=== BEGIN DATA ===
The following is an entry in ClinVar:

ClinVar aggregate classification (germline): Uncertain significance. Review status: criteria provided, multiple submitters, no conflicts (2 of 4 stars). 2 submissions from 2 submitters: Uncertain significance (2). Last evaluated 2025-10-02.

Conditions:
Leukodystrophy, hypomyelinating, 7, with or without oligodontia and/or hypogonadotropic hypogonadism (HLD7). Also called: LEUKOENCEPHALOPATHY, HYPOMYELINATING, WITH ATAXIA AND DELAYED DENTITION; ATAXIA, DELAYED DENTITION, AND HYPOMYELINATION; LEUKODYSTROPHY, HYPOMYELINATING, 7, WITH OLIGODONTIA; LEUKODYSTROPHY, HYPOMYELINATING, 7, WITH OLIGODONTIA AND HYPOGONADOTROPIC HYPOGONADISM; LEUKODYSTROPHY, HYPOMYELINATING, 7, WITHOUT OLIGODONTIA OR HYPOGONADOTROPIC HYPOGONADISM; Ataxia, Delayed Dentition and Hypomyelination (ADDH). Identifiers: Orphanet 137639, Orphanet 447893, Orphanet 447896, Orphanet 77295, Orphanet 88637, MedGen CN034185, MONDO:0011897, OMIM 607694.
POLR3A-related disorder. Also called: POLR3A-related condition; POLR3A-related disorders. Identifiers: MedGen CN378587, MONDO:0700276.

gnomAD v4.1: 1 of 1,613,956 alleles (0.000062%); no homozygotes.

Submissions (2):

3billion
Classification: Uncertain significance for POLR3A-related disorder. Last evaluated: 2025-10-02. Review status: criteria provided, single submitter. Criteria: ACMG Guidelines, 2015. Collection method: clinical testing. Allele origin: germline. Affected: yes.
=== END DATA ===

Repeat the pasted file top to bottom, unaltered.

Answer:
The following is an entry in ClinVar:

ClinVar aggregate classification (germline): Uncertain significance. Review status: criteria provided, multiple submitters, no conflicts (2 of 4 stars). 2 submissions from 2 submitters: Uncertain significance (2). Last evaluated 2025-10-02.

Conditions:
Leukodystrophy, hypomyelinating, 7, with or without oligodontia and/or hypogonadotropic hypogonadism (HLD7). Also called: LEUKOENCEPHALOPATHY, HYPOMYELINATING, WITH ATAXIA AND DELAYED DENTITION; ATAXIA, DELAYED DENTITION, AND HYPOMYELINATION; LEUKODYSTROPHY, HYPOMYELINATING, 7, WITH OLIGODONTIA; LEUKODYSTROPHY, HYPOMYELINATING, 7, WITH OLIGODONTIA AND HYPOGONADOTROPIC HYPOGONADISM; LEUKODYSTROPHY, HYPOMYELINATING, 7, WITHOUT OLIGODONTIA OR HYPOGONADOTROPIC HYPOGONADISM; Ataxia, Delayed Dentition and Hypomyelination (ADDH). Identifiers: Orphanet 137639, Orphanet 447893, Orphanet 447896, Orphanet 77295, Orphanet 88637, MedGen CN034185, MONDO:0011897, OMIM 607694.
POLR3A-related disorder. Also called: POLR3A-related condition; POLR3A-related disorders. Identifiers: MedGen CN378587, MONDO:0700276.

gnomAD v4.1: 1 of 1,613,956 alleles (0.000062%); no homozygotes.

Submissions (2):

3billion
Classification: Uncertain significance for POLR3A-related disorder. Last evaluated: 2025-10-02. Review status: criteria provided, single submitter. Criteria: ACMG Guidelines, 2015. Collection method: clinical testing. Allele origin: germline. Affected: yes.